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Trump’s latest coronavirus press briefing was a disastrous failure in leadership

We need clear guidance during a national crisis. Trump is failing.

President Trump arrives for the daily briefing on the coronavirus at the White House on March 19, 2020.
Brendan Smialowski/AFP via Getty Images

In times of national crisis, the country is supposed to rely on the president to provide clear messages to guide them through new problems. But as America continues to deal with the coronavirus outbreak, President Donald Trump is failing.

That was very clear at Thursday’s daily coronavirus press briefing, as Trump went on long, boastful rants, talked about unrelated topics, and joked about kicking journalists out of daily press briefings. At times, it was unclear what Trump was talking about at all.

While discussing some of the federal government’s work to establish new treatments for Covid-19, the disease caused by the novel coronavirus, he started to boast about passing “right to try,” an unrelated law that attempts to let terminally sick people use experimental treatments.

Here is just one small section of Trump’s comments:

We’re also reviewing drugs that are approved abroad or drugs approved here for other uses. And, you know, one of the things that I’m most proud of that I got was “right to try.” That’s where somebody who is ill, somebody who is very sick — terminally ill, usually. In past administrations — we signed this a year and a half ago — you wouldn’t even be able to think about getting these drugs. They’ve been trying for decades to get these drugs approved. And it sounds simple, but it’s not. There’s liability and all kinds of things. I was able to get it approved — “right to try.” This is beyond “right to try.” What we’re talking about today is beyond “right to try.” “Right to try,” by the way, has been a tremendous success. People are living now that had no chance of living.

It’s difficult to parse this. On the one hand, Trump acknowledged that “right to try” is “beyond” current coronavirus efforts; “right to try” is focused on letting patients with terminal conditions like cancer get experimental treatments, while the current coronavirus treatment trials are going through the standard FDA process. On the other hand, Trump seemingly wanted to take the moment to boast about how “right to try” is “a tremendous success” — so he did it anyway.

As part of this, Trump also muddled messaging about what treatments are coming down the line, delivering a long series of remarks that were similarly hard to follow.

At other points during the press conference, Trump cited social distancing efforts to joke about kicking journalists who are critical of him out of daily press briefings. “You’re actually sitting too close,” he told reporters at the briefing. “Really, we should probably get rid of about another 75, 80 percent of you. I’ll have just two or three that I like in this room. I think that’s a great way of doing it. We just figured a new way of doing it.”

At another point, Trump went on an extended ramble about “fake news” — a term he took credit for inventing — and how the media has been so unfair to him.

During normal times, these unclear, random rants are bizarre but possible to overlook — we’ve even gotten a bit accustomed to them with Trump as president. But during a national crisis, it’s dangerous.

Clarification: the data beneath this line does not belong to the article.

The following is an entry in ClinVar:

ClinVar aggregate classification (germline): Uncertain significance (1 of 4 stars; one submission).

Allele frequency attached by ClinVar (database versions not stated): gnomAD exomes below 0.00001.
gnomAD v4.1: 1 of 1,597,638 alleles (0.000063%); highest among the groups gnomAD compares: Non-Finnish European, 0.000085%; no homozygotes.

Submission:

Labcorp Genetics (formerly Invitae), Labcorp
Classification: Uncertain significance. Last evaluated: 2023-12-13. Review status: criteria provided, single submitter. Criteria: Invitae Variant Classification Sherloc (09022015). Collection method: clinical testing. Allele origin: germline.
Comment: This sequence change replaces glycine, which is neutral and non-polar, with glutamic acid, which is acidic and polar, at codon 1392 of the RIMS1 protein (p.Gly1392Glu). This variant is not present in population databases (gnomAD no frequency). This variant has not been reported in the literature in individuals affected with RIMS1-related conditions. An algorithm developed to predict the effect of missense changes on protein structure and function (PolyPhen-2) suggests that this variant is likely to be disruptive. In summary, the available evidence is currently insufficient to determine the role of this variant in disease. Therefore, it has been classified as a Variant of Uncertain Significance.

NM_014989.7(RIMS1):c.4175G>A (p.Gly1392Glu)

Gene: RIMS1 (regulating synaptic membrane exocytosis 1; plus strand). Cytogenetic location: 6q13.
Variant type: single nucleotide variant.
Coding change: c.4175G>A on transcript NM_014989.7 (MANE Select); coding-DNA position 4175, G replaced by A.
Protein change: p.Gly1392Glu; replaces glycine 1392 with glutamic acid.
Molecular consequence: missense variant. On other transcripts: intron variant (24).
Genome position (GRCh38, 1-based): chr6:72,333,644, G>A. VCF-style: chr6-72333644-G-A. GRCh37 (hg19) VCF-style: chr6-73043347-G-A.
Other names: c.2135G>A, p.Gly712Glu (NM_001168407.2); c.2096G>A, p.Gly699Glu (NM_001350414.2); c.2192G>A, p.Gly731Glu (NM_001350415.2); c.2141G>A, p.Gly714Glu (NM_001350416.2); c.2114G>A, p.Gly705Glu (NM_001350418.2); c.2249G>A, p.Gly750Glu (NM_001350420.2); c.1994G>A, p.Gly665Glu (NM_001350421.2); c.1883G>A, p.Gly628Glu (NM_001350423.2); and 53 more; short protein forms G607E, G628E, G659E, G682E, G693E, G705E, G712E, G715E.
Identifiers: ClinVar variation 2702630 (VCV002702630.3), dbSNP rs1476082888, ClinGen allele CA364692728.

Leadership is more important now than ever

Due to the coronavirus pandemic, Americans are being asked to make sacrifices. They’re being asked to social distance, isolating themselves from their loved ones. They’re being asked to potentially give up income and benefits, as restaurants and other businesses shut down to avoid spreading the disease. They’re being told to abandon activities that previously enriched their lives, from working out at the gym to going out with friends.

It’s during these kinds of times, experts say, that people need leaders to provide clear guidance. “You really need very strong leadership from the top,” Céline Gounder, an epidemiologist at New York University, told me.

Trump has not done that. Besides an uncharacteristically competent press conference on Monday, he has downplayed the risks of Covid-19 — comparing it to the common flu, which isn’t as dangerous as the novel coronavirus, and suggested that “one day it’s like a miracle, it will disappear.” At one point, he called concerns about the virus a “hoax.”

Public health experts have been highly critical of Trump’s messaging. Ashish Jha, director of the Harvard Global Health Institute, previously called it “deeply disturbing,” adding that it’s “left the country far less prepared than it needs to be for what is a very substantial challenge ahead.”

While Trump has started to take the threat of coronavirus more seriously in his public remarks since Monday, he’s used racist, xenophobic language to describe the virus. That continued on Thursday as well, along with his other disjointed remarks.

Trump could have given the podium over to his administration’s coronavirus task force leaders and experts, who have generally done a much better job over the past few weeks messaging what needs to be done. While Trump typically does this at some point in the press conferences, it’s not until after he’s delivered a ramble of his own — and the experts are often forced to clarify or amend the president’s comments. Indeed, FDA Commissioner Stephen Hahn on Thursday had to clarify that upcoming coronavirus treatments are being tested and offered through traditional means, not “right to try.”

The result is Americans are less likely to understand what is going on, what the government is doing to help them, and what is expected of all of us to help combat the crisis. It makes a bad situation even worse.

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